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Masters (Voice Pedagogy)

Postgraduate learning: Studying for a Masters (Voice Pedagogy)

The MA Professional Practice (Voice Pedagogy) offers singing teachers the chance to deepen their professional knowledge in a rigorous but supportive environment. BAST spoke to Debbie Winter, the driving force behind the course.

How the course started

For many years Debbie Winter juggled two somewhat disparate careers: that of law lecturer and semi pro jazz singer.

Debbie Winter

Debbie Winter

When she eventually decided to turn her back on law altogether, and immerse herself fully in the world of singing, she hit a bump in the road.

“I wanted to train to be a voice coach, but I just couldn’t find the training I was looking for,” she says.

“I thought there has to be a different way forward where people can get a qualification that’s regulated and not personality driven.”

Winter did an Estill Course and started on the Certified Master Teacher (CMT) pathway, before grasping the nettle and creating her own study programme.

To achieve her aim Winter started Voice Workshop, which provides accredited short courses and the Masters in Professional Practice (Voice Pedagogy). The MA is delivered with the Welsh Institute of Work Based Learning and the University of Wales (Trinity St David).

Postgraduate studies – what does it take?

Let’s be frank: the MA (Voice Pedagogy) requires a considerable commitment over several years. Students start by doing a PG Certificate, which takes 15 months. It then takes a further 15 months to complete the full MA. The good news is this can all be done while working. As the course was designed by a singing teacher for working singing teachers and other voice experts, it specifically caters for working professionals and can be done online.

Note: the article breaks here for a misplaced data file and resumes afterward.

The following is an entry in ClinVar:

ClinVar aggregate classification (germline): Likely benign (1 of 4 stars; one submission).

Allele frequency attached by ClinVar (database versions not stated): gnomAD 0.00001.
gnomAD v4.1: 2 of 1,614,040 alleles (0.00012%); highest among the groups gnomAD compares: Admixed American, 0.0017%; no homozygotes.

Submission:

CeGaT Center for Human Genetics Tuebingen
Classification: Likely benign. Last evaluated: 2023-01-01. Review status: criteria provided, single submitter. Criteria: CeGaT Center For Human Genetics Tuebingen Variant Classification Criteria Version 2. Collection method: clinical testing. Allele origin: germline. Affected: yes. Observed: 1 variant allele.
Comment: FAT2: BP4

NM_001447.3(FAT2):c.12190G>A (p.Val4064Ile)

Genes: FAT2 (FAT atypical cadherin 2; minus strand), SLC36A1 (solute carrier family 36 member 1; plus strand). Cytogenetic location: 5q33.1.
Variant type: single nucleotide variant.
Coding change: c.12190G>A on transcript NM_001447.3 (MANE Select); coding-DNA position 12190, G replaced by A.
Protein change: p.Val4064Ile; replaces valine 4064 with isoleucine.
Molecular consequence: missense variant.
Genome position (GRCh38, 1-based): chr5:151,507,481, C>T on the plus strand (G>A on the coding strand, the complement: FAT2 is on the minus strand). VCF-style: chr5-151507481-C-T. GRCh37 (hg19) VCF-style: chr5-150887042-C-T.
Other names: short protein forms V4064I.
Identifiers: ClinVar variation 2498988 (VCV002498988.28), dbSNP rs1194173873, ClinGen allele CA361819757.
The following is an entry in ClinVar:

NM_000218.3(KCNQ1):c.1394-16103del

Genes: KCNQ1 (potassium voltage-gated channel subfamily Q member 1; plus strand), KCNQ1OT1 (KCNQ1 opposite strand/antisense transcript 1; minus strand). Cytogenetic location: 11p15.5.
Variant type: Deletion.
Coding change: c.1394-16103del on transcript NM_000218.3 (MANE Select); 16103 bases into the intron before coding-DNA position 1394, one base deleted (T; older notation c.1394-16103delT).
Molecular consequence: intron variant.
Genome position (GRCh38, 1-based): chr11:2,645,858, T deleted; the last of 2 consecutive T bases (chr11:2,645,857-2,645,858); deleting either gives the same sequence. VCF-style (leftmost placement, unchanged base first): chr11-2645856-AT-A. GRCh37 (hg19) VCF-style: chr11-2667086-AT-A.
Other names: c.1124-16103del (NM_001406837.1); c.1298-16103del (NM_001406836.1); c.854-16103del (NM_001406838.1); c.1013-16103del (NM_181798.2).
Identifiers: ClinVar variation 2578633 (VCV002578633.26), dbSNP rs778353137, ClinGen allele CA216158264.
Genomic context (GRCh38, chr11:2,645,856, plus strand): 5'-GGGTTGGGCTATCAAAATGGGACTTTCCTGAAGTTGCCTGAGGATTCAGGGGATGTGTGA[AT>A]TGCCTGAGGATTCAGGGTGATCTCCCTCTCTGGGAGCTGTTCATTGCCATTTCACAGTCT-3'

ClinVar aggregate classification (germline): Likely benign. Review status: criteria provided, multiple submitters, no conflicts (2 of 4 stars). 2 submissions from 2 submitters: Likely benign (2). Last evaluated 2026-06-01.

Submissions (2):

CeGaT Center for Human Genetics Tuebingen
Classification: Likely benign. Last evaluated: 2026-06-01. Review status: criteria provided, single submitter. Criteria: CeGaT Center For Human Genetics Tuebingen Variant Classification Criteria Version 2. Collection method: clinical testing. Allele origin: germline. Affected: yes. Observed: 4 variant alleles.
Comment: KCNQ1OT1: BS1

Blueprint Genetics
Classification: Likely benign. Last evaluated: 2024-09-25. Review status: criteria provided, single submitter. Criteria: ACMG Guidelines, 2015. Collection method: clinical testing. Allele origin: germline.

What the MA (Voice Pedagogy) course offers

Many MAs have a one-size-fits all structure, but the MA Professional Practice (Voice Pedagogy) offers a great deal of flexibility.

“Rather than follow a rigid programme you design your own pathway within parameters,” Winter says.

This allows students to pursue their own specific areas of interest and those that relate to their practice. You can expect a blended learning approach combining online lectures – that cover everything from anatomy, the diagnosis of vocal disorders, to acoustics and Chekhov – with independent research.

Choosing your research subjects

Winter says students rarely start the course with a clear idea of what they want to research. And if they do – it usually ends up changing anyway.

“I don’t think a single student has come with an idea and stuck to it,” Winter says.

“Lots of them start out obsessed by the larynx, and with fixed ideas about voice science. But they soon realise that there is so much they can explore.

“Once they immerse themselves in the programme, it opens up a whole new world.”

Recent MA graduates focused on performance anxiety, singing and trauma, the impact of MT culture on young performers.

Mentoring is key to guiding people to make their own choices. “I spend a lot of my time mentoring. I really try to get the heart and soul of people,” Winter says.


The MA (Voice Pedagogy) intake is 40 each year. The next enrolment deadline is 24 April. CPD learning, including BAST Training, can be used to translate into credits (speeding up the process).



Tune into Episode 56 of the Singing Teachers Talk podcast to hear Debbie Winter discuss the joys and rewards of studying voice at a post-grad level.

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